Bakeries noticed throughout the year that more consumers opted for local shopping, says a spokesperson for the NBOV. That continues during the lockdown in the festive month. Artisan bakeries also sell significantly more festive products such as the oliebol than in other years. “People want to make it cozy at home and these festive treats help with that of course,” said the spokesman.
In Breda, Gorinchem, Rijnsburg, Westervoort and Wehl, among others, oliebollendrive-ins provide just about the only outing that is still possible during this lockdown. Van Maanen bakery in Rijnsburg opens such a drive-in on Wednesday. “Normally we have stalls at our stores to keep the oliebollen pressure on the right track, but we did not get a permit there for this year,” said a spokeswoman. So the owner came up with the idea of converting the bakery on the business park into an oliebollen drive-in, where people in a ‘winter wonderland’ with fake snow can pick up their donuts, usually ordered online.
Max van der Zijden, owner of Bakker Klink in the The Hague region, has also taken precautions to spread the hustle and bustle in his six bakeries, because “we expect to sell 15 percent more donuts than usual.” Van der Zijden is renting an extra building in the center of Voorburg and has arranged an extra entrance at another location in consultation with the municipality. All to properly coordinate the flow of people. Plus, entertainers make sure people stick to the five-foot rule.
Van der Zijden’s explanation for the greater demand for oliebollen this year? “In other years many people celebrate New Year’s Eve with someone else and they don’t have to take care of the oliebollen themselves, and now they do. Moreover, they always buy too many. ”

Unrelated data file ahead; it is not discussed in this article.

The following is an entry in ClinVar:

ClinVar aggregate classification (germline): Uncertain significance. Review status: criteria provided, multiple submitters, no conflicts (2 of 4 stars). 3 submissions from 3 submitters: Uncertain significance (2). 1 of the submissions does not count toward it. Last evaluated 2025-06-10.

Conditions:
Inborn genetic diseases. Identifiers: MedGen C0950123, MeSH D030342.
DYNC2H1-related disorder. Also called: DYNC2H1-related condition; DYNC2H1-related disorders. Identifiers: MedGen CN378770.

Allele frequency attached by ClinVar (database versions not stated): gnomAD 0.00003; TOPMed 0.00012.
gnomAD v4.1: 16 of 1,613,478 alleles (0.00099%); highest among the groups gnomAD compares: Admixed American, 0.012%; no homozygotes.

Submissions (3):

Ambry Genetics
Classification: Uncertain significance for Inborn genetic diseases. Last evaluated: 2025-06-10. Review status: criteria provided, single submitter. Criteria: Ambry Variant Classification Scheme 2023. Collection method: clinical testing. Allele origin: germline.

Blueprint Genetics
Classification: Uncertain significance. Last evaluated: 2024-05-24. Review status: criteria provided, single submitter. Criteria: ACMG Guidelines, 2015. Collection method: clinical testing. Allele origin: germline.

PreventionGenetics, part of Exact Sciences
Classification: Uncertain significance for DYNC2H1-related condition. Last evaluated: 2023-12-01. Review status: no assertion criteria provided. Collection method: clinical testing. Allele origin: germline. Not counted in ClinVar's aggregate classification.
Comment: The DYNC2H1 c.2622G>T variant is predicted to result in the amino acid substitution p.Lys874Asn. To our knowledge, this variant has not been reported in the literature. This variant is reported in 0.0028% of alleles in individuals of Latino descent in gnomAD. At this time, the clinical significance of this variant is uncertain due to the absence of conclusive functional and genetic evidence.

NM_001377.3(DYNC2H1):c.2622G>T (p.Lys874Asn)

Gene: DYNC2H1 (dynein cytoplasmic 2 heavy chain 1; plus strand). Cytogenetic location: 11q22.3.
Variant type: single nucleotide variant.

Oliebollen stalls also see an increase in customers. Wesley Boon stands with his oliebollen stand at a shopping center in the Zeeburg district of Amsterdam and saw his sales increase compared to previous years, after the press conference in which Prime Minister Mark Rutte announced the current lockdown. “I also hear from other stalls in the city that they are busier. Because there is little to do, people more often take a walk in the neighborhood and then buy an oliebol. I expect the biggest crowds on the 30th and 31st, for that purpose there will be walkways and hand cleaning gel posts. ”
An exception are the oliebollen stalls in city centers. “Normally we are an A location, now a B location,” says Wesley van Eijk, who stands on the Leidseplein in Amsterdam with his oliebollen stand. His sales have completely collapsed. “From thousands to a few hundred donuts a day.” That is a setback, especially because he has hardly earned anything this year because he could not be at fairs.
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